I enjoyed how the director, Sam, involves both the middle school and high students in The King and I. It allows the students to bond and Annie learns a lot about high school dances, Homecoming, and Friday night football games.  They end up idolizing some of the high school actors. Well done.

Annie’s family is strict, but loving and supportive in an interesting way. They understand what Annie is up against and are concerned that her aspirations are a dead end for her. Her father is a mathematics professor and and her mother is a stay-at-home mom, who isn’t comfortable socializing.  Readers will learn learn a lot about Annie’s culture. I enjoyed the role Annie plays in inspiring her mother to pursue her own dream of becoming a nurse.

Dream. Annie, Dream is a delightful read that will also open readers to many interesting discussions that impact our world today. I also recommend you read the Author’s Note at the end of the book. It will give readers insight into the story.

Waka T. Brown was the first American born in her family. She is a Stanford graduate with a master’s in secondary education. With her background, she’s worked to further US-Japan relations and promoted cultural exchange and awareness. She’s currently  an instructor at Stanford Program on International and Cross Cultural Education (SPICE), authoring curriculum on several international topics and winning the Association for Asian Studies’ Franklin R, Buchanan Prize. Waka’s also been awarded the US–Japan Foundation and Engage Asia’s 2019 Elgin Heinz Outstanding Teacher Award for her groundbreaking endeavors in teaching about US–Japan relations to high school students in Japan. While I Was Away was her debut memoir and is followed by Dream, Annie, Dream, her first work of fiction. She lives with her family in the Portland, Oregon area. To learn more about Waka, visit her website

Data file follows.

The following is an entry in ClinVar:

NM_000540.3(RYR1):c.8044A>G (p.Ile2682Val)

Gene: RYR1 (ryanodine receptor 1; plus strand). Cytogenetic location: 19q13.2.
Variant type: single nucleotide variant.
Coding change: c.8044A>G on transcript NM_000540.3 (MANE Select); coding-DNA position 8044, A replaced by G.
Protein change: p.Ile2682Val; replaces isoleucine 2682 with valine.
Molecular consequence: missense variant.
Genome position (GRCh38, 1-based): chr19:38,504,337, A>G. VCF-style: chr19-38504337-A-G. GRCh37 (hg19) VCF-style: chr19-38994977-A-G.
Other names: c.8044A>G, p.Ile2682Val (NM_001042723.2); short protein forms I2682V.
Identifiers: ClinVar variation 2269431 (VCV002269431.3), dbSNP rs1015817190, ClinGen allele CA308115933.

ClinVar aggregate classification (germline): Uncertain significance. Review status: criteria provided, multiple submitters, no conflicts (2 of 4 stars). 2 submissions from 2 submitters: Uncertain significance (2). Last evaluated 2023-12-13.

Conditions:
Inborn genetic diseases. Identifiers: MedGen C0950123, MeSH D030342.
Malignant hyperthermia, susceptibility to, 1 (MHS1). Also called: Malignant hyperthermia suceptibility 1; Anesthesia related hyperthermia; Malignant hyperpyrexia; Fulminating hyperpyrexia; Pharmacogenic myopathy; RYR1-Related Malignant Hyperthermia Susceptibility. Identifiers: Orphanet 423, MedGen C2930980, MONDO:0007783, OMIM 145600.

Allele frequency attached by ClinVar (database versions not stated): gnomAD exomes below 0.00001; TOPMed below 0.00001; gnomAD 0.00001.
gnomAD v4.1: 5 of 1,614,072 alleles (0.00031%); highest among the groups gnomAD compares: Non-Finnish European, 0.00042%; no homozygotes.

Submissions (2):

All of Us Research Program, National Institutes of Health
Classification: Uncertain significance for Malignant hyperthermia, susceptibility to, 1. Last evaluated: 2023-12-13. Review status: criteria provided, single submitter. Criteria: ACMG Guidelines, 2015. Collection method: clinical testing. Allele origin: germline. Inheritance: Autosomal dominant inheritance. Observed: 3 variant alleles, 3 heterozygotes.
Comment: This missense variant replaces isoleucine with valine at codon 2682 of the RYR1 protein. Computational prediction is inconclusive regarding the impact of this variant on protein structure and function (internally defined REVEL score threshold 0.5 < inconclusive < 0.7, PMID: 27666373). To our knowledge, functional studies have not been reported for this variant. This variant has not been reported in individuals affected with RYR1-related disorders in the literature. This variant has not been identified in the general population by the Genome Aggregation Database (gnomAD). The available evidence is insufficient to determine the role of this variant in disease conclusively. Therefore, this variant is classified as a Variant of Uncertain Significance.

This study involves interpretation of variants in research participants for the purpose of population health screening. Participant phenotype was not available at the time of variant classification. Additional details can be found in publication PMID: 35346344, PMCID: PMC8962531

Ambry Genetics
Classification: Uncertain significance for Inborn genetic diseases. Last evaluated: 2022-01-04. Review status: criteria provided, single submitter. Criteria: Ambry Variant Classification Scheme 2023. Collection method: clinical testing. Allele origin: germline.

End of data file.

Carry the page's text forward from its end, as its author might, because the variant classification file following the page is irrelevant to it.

Greg Pattridge hosts Marvelous Middle Grade Monday posts on his wonderful Always in the Middle website. Check out the link to see all of the wonderful reviews by KidLit bloggers and authors.

*Reviewed from a library copy.

 

The View from the Very Best House in Town by Meera Trehan

The View from the Very Best House in Town

Meera Trehan, Author

Walker Books US, Fiction, Feb. 8, 2022

Suitable for ages: 8-12

Themes:  Autisim spectrum, Diversity, Friendship, Mansion, Classism, Mystery, 

Book Jacket Synopsis:

Part thriller, part friendship story, part real estate listing, this witty and inventive debut explores the nature of friendship and home.

Sam and Asha. Asha and Sam. Their friendship is so long established, they take it for granted. Just as Asha takes for granted that Donnybrooke, the mansion that sits on the highest hill in Coreville, is the best house in town.